In a time when just about everything is politicized and monetized, when we think of states in reds and blues, sports stadiums by their corporate names and “stars”of football, Hollywood, politics, Silicon Valley and the Fortune 500 by their annual income and net worth, it might be time to discuss important issues with good old common sense.
Let’s not even talk about climate change, but let’s do talk about fire, about how it has changed in occurrence and complexity over the past 50 years, and what we should do about it.
We know that nature and Indians abiding with nature made fire a part of the Northwest environment for millennia. We know that white settlement began less than 200 years ago, fire suppression began 100 years ago, and that building in the urban-forest interface has increased rapidly over the last decades.
And we know that warmer temperatures and drier weather in some Western places has resulted in catastrophic wild fires. It’s simple to say that we have to reintroduce fire — an idea gaining wider acceptance with many audiences. But how?
Common sense tells me that the conversation cannot just be between timber companies and environmentalists, but has to include foresters, grasslands scientists, builders, city and county planners, climatologists, ranchers, farmers, loggers and Indian elders. Lawsuits will not get us through this mess — which is largely of our own creation.
Ditto rains and floods. Would you buy a house on the Florida Coast? In California wine country? Should private and government insurance programs continue to rebuild in known hazardous places? Get a conversation — and one outside of arguments about climate change — going!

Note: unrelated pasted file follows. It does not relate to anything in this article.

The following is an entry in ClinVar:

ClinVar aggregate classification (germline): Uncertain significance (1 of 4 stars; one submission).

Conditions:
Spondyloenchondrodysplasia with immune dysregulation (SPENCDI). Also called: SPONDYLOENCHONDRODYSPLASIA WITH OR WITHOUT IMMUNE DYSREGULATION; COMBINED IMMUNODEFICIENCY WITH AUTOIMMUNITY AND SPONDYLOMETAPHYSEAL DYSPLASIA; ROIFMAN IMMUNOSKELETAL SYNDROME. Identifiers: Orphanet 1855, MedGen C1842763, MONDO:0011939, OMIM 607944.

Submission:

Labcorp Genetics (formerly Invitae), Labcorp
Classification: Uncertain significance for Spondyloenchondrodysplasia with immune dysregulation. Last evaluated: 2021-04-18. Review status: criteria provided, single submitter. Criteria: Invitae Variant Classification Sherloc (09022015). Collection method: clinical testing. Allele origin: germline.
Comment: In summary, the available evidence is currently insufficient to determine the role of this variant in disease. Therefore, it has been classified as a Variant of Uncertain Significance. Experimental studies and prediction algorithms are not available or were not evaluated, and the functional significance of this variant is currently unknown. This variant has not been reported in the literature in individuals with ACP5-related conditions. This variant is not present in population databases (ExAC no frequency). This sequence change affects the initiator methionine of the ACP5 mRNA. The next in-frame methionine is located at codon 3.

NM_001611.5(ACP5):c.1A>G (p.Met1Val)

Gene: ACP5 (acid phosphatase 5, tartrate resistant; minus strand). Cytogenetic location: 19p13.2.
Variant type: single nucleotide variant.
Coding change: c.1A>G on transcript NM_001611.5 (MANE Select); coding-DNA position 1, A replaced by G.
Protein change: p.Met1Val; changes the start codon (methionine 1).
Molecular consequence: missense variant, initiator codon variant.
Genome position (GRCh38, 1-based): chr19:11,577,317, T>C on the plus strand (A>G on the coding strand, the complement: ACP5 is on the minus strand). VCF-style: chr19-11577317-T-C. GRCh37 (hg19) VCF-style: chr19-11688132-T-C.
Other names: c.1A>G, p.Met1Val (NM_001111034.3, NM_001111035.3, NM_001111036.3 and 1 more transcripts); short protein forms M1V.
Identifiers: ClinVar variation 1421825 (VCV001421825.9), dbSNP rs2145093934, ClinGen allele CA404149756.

International affairs? How could Democrat and Republican leaders continue to support the Saudis over decades, when the Saudis were building mosques and schools and exporting Wahhabi Sunni fundamentalism across the Middle East and into Asia?
Our lost lives in Afghanistan and Iraq, our lost influence in Syria and the human disaster in Yemen owe much to our reliance on the Saudis and our hatred for the Iranians. The Israelis? Sure, they should be part of the conversation, but not its controllers.
Money. If arms sales and money have led us to the Saudi-Yemeni-Syria fix we are in, can we openly address arms sales? And Mexican border issues, for that matter. We decry the illegal drugs and people coming this way, but do nothing about the arms and the manufacturing chemicals going into Mexico. These things are not, or should not be, partisan issues.
The one factor that all of the above seem to have in common is white men, mostly old white men. In international relations, Nikki Haley and Hillary Clinton are recent exceptions to the policy-making cabal of white men. And both have received praise in their diplomacy from political opponents.
In arms and chemical companies and sales, CEOs are universally white men. Domestically, in health care, women have gained some footholds (locally as well as nationally), which might be why health care has become an open national issue.
I don’t know whether we will get Medicare for All, or some kind of rational single-payer system, but the insurance companies are backing off on covering preconditions and the ripping up of Affordable Care championed by Sen. McConnell is giving way to more rational discussions of actual health care needs. I think we can thank women in Congress and in the health care business for this.
This tug between men and women in the professions and in power might be the most important battle of our times. And men — especially old white men like me — cannot be proud. If you want to get out of politics, look at the Catholic churches in Boston and Pennsylvania. And look back to Jimmy Swaggart. We white men have used our power to dominate women and girls — and sometimes boys — sexually, educationally and politically ... forever.
And if Judge Kavenaugh wasn’t the reckoning, he is getting us closer. I believe him: he has no recollection of his student actions while drunk.
But I have known blackout drunks and had been too close in my own student days. I am not proud of that and not proud of the white men — Democrats and Republicans — on that committee who could not bring up blackout drinking and sexual groping, standard operating procedure in the good old ‘50s and ‘60s when boys were supposed to get as much as they could, and it was up to girls to stop them.
Columnist Rich Wandschneider lives in Joseph.